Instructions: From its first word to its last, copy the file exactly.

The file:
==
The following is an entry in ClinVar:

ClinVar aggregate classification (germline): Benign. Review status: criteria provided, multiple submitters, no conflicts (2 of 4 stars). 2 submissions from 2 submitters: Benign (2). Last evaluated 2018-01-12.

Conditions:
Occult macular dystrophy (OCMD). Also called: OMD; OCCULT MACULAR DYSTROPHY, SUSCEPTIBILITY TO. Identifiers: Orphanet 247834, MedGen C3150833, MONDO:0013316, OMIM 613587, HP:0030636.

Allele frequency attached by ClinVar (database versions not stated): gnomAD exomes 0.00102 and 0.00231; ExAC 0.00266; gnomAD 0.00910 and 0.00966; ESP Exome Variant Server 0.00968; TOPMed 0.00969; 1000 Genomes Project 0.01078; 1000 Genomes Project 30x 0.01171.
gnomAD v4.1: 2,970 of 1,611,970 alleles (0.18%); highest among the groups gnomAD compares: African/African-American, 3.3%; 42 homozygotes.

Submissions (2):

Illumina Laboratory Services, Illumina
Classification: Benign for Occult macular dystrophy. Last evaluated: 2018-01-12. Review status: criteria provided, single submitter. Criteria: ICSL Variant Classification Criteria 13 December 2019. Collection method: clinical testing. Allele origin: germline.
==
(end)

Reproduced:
The following is an entry in ClinVar:

ClinVar aggregate classification (germline): Benign. Review status: criteria provided, multiple submitters, no conflicts (2 of 4 stars). 2 submissions from 2 submitters: Benign (2). Last evaluated 2018-01-12.

Conditions:
Occult macular dystrophy (OCMD). Also called: OMD; OCCULT MACULAR DYSTROPHY, SUSCEPTIBILITY TO. Identifiers: Orphanet 247834, MedGen C3150833, MONDO:0013316, OMIM 613587, HP:0030636.

Allele frequency attached by ClinVar (database versions not stated): gnomAD exomes 0.00102 and 0.00231; ExAC 0.00266; gnomAD 0.00910 and 0.00966; ESP Exome Variant Server 0.00968; TOPMed 0.00969; 1000 Genomes Project 0.01078; 1000 Genomes Project 30x 0.01171.
gnomAD v4.1: 2,970 of 1,611,970 alleles (0.18%); highest among the groups gnomAD compares: African/African-American, 3.3%; 42 homozygotes.

Submissions (2):

Illumina Laboratory Services, Illumina
Classification: Benign for Occult macular dystrophy. Last evaluated: 2018-01-12. Review status: criteria provided, single submitter. Criteria: ICSL Variant Classification Criteria 13 December 2019. Collection method: clinical testing. Allele origin: germline.